PhD by Prospective Publication in Australian Business Schools: Provocations from a Collaborative Autoethnography
The goal of this essay is to critically reflect on the emerging trend for PhDs by Prospective Publication (PbPP) in Australian Business Schools and to explore its appropriateness for fledgling academics.
The PbPP is a relatively new and increasingly popular alternative to traditional PhD by monograph (PbM). It is the idea that a doctorate can be completed by writing a series of papers that are published, or close to being published, as journal articles or book chapters. For students, it offers the chance to get a head-start on their publishing careers and helps them find their first academic jobs. For supervisors working in an academic environment increasingly characterized by ‘publish or perish’ dynamics, it guarantees meaningful rewards from doctoral supervision. However, despite the attractiveness of publishing during candidature, it is a very different way to complete a doctorate with many challenges for students, supervisors, and institutions.
We adopted critical collaborative autoethnography. Through this method, we reflect on our experience supervising and administrating PbPP students and integrate our reflections with the literature on PbPPs to highlight policy concerns and our position on them.
We argue that the primary goal of the PbPP is to produce students who can conduct research collaboratively after graduation, as opposed to people who can conduct independent research, although the two outcomes are not mutually exclusive. We also argue that assessment of PbPP should be significantly enhanced to determine the nature of the student’s contribution to the thesis, their understanding of research design, and their broader understanding of their subject. Finally, we argue that despite the attractiveness of PbPP, it can only be successfully attempted by students with elite levels of intellect, dedication, critical analytical skills, language skills, resilience, and patience and supervisors with expertise in the field of study, experience of publishing different types of paper, familiarity with the working of the journal publication process, and workload capacity.
PbPP theses should be examined by viva voce. Viva voce examinations of PbPP theses should determine (1) the nature of the doctoral candidates’ contribution to the thesis, (2) whether it is sufficient for the award of a doctorate, (3) the contributions of the papers to advancing the field of research, and (4) the students’ understanding of the theory in their field. Viva voce examinations of PbPP theses should seek to discover the student’s ability to contribute to collaborative efforts of research teams. PbPP students should also sit an examination of their understanding of research philosophy, design, methodologies, and related topics. It should be externally set, administered, and marked by an independent examination board. PbPP candidates need to demonstrate excellent ‘research English’ language skills before commencing.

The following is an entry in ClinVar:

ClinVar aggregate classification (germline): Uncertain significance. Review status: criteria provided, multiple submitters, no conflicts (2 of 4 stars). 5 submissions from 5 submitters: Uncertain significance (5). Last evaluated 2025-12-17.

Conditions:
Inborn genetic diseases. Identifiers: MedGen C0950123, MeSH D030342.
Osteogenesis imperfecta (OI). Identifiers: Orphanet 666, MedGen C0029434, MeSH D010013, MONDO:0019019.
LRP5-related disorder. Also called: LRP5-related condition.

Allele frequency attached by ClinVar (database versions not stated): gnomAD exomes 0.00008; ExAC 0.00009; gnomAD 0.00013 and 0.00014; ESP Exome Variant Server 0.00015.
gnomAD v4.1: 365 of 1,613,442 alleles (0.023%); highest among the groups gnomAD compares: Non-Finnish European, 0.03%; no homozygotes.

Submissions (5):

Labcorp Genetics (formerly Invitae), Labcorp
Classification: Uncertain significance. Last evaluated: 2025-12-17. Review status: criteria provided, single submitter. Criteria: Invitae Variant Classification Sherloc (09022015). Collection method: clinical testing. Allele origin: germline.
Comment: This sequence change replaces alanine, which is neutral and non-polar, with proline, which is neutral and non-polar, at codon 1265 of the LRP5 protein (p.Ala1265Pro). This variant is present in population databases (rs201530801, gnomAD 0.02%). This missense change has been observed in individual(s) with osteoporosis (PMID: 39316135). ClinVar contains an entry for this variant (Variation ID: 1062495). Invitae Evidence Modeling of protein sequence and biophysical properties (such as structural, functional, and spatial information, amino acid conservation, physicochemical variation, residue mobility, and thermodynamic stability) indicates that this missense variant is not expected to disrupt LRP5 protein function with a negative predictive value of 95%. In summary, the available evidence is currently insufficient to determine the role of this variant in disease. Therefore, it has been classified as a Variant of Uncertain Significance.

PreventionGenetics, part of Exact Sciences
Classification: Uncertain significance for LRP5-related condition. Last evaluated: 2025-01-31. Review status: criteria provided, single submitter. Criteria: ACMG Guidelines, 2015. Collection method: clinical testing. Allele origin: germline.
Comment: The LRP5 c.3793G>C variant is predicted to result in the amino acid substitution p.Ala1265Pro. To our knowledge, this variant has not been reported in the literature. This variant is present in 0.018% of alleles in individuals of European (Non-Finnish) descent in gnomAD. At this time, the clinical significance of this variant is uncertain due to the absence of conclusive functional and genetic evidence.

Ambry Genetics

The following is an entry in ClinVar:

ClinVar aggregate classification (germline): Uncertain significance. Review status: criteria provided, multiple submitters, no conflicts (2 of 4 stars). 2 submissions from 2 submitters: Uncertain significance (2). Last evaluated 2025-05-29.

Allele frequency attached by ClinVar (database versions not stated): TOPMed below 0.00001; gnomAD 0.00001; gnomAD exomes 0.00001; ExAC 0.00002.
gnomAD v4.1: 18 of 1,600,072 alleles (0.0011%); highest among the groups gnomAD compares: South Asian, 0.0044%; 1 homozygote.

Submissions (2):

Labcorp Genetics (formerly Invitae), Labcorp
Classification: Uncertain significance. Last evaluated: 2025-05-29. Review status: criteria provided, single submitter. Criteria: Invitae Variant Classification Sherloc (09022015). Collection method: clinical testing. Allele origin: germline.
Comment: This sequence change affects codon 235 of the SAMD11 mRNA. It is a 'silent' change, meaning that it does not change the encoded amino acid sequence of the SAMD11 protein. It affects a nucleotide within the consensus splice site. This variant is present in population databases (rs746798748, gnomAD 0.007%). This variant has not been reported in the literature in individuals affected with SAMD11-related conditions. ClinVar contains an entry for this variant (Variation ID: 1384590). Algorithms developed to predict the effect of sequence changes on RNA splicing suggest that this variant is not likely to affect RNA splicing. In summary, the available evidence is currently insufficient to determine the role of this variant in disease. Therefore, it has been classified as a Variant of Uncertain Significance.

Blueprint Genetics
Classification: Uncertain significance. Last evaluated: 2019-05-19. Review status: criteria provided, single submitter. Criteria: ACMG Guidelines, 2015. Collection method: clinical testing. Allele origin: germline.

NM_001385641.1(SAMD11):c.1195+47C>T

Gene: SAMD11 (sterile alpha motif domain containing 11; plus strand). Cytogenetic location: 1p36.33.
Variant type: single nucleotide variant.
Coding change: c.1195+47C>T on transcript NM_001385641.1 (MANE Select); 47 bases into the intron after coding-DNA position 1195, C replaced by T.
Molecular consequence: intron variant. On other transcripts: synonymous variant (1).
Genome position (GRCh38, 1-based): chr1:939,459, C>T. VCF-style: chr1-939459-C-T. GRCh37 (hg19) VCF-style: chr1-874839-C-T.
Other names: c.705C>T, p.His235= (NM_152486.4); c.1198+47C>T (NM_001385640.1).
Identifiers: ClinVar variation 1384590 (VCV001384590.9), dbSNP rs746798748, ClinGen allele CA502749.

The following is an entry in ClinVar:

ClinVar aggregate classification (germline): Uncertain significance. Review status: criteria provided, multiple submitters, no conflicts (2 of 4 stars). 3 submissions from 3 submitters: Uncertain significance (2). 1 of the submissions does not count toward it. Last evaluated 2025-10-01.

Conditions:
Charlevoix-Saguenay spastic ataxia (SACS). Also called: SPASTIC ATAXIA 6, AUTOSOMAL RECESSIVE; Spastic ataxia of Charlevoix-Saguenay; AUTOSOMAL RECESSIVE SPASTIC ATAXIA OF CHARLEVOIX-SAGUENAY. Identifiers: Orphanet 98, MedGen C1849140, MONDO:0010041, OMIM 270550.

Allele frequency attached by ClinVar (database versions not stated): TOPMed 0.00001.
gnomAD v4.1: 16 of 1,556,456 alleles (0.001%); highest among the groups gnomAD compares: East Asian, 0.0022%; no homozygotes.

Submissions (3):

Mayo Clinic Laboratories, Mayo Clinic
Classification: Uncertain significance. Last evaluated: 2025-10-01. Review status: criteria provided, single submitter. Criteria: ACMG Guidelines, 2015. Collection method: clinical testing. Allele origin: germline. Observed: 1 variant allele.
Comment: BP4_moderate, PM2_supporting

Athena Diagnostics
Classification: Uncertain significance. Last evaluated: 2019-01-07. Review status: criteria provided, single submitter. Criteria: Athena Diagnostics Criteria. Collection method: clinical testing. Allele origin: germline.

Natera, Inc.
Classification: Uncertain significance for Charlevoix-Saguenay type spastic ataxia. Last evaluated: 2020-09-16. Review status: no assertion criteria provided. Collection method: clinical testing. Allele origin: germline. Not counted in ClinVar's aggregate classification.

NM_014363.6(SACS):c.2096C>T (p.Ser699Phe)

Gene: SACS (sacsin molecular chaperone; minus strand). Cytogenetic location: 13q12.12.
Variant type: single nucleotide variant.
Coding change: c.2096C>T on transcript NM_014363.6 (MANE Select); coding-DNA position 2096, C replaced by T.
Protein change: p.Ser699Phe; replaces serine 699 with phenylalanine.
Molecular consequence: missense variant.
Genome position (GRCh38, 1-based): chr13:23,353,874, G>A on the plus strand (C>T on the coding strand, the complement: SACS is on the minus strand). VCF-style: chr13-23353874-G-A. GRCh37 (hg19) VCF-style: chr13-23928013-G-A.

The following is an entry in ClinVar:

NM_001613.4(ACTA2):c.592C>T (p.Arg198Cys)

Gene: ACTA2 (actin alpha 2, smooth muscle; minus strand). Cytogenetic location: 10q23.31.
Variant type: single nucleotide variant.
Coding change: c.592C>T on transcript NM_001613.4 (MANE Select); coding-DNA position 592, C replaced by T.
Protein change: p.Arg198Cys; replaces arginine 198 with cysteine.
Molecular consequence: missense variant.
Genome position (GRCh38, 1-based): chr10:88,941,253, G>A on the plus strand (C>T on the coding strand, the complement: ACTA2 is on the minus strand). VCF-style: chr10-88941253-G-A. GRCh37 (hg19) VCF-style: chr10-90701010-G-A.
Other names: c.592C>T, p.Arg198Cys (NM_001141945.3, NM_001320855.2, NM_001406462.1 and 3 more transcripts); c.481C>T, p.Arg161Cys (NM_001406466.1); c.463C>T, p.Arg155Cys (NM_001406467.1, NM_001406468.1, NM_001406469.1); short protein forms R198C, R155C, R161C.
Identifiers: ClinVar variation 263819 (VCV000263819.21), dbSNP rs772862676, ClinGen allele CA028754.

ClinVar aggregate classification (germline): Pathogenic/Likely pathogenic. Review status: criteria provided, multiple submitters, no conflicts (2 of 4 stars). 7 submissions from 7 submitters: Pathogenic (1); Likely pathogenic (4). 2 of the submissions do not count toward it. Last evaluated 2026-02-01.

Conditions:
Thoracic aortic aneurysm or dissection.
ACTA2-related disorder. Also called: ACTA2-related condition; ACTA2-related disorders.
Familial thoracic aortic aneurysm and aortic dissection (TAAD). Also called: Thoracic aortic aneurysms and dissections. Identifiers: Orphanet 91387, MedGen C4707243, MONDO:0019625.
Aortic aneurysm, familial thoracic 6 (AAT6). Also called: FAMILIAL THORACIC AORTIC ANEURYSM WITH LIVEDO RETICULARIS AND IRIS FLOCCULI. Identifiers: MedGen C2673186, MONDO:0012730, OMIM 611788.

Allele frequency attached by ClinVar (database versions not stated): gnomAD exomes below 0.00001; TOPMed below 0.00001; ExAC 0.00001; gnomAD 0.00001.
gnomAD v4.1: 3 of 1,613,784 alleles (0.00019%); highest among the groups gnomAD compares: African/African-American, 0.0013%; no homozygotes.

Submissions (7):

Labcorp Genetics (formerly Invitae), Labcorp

PbPP candidates need excellent intellectual skills – as a rough guide, probably in the top quartile of doctoral candidates. PbPP candidates need to be resilient and able to cope with failure, criticism, and rejection. PbPP candidates need high levels of patience. PbPP candidates should be encouraged to produce their first manuscript early in their candidature. PbPP supervision requires supervisors with advanced levels of subject knowledge, research skills, and publishing outputs. PbPP supervision requires expertise across various forms of research and types of output. Due to the wide range of skills and experience, PbPP supervision is likely to require a team approach.
As the PbPP grows in popularity, it challenges educational researchers to explore this emerging phenomenon. Does it take a particular type of person to thrive through this process? Does it need supervisors with particular characteristics? How does the experience of PbPP supervisors differ to the experience of PbM supervisors? Do PbPP graduates differ in their abilities to PbM graduates?
People graduating with PhDs typically enter influential and important jobs in society. It is vital that they have the knowledge, skills, and abilities that the qualification confers. In Australia, the PbPP challenges this credibility due to issues of co-authorship, selective study, and shallow assessment. These matters need to be understood and rectified to prevent a loss of credibility in Australia’s Higher Education institutions and its graduates.
Are there any differences in the knowledge, skills, and abilities of PbPP and PbM graduates? Studies are needed of the characteristics prospective PbPP students need to be successful taking this doctoral route. How does the nature of supervision differ between PbPP and PbM? What is the impact on the skills and abilities supervisors need and the implications for workload? What jobs do PbPP graduates go into and does this differ to PbM graduates? What resistance will the proposals made in this essay meet?